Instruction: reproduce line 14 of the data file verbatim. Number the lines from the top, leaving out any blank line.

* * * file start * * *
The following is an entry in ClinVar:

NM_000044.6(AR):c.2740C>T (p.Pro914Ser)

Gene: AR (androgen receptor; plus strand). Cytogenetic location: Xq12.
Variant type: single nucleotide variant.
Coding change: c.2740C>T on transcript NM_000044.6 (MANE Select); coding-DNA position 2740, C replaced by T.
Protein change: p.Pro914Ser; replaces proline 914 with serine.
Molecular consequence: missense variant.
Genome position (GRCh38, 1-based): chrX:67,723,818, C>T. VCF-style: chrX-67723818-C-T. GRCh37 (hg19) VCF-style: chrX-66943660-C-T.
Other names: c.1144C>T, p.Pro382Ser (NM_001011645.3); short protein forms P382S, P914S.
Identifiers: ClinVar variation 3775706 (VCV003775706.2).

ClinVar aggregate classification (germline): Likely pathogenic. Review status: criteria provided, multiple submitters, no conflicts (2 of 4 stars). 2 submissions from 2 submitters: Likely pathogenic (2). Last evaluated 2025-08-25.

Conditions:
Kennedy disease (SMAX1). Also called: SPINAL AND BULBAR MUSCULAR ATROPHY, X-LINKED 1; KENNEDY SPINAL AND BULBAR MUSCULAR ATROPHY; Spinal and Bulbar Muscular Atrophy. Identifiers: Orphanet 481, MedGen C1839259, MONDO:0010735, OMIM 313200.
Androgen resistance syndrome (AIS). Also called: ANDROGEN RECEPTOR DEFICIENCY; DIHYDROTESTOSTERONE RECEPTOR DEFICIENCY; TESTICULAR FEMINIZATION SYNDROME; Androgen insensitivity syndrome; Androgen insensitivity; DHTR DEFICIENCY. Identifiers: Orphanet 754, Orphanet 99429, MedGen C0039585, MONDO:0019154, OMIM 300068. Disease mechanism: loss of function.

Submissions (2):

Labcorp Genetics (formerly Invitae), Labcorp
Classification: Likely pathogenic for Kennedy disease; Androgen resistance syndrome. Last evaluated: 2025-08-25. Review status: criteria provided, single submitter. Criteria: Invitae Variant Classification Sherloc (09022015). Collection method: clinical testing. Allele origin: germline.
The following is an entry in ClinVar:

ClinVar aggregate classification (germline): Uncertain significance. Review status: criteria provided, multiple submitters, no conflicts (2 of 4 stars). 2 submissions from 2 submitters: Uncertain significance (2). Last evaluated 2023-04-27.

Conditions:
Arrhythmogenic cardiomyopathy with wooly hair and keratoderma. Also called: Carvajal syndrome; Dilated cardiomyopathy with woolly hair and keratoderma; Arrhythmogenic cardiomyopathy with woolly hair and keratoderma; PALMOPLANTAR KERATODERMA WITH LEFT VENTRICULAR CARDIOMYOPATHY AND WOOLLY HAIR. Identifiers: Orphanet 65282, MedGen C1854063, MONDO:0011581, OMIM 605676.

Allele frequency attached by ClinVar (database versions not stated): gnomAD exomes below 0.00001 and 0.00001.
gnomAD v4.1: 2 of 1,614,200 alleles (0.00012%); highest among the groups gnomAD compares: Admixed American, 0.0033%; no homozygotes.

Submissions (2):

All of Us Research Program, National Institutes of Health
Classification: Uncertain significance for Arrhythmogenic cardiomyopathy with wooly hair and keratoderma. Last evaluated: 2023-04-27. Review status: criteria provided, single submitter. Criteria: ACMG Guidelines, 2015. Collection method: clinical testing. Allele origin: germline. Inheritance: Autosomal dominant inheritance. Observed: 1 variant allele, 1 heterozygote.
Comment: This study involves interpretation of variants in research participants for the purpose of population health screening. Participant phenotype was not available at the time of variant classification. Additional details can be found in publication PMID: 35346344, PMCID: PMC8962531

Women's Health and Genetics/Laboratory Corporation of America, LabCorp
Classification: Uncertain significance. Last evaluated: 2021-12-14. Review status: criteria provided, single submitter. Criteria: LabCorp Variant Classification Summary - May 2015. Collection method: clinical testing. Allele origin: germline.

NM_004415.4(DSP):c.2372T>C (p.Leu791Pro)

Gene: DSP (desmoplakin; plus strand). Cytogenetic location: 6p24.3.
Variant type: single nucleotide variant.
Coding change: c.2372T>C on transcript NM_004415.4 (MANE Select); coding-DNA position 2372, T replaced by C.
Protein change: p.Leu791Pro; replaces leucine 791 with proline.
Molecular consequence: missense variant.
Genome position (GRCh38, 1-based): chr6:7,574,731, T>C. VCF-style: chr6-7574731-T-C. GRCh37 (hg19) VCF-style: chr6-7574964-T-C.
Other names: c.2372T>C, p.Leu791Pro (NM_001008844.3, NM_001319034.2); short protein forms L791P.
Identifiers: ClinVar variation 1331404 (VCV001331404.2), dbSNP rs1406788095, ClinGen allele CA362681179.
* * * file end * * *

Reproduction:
Androgen resistance syndrome (AIS). Also called: ANDROGEN RECEPTOR DEFICIENCY; DIHYDROTESTOSTERONE RECEPTOR DEFICIENCY; TESTICULAR FEMINIZATION SYNDROME; Androgen insensitivity syndrome; Androgen insensitivity; DHTR DEFICIENCY. Identifiers: Orphanet 754, Orphanet 99429, MedGen C0039585, MONDO:0019154, OMIM 300068. Disease mechanism: loss of function.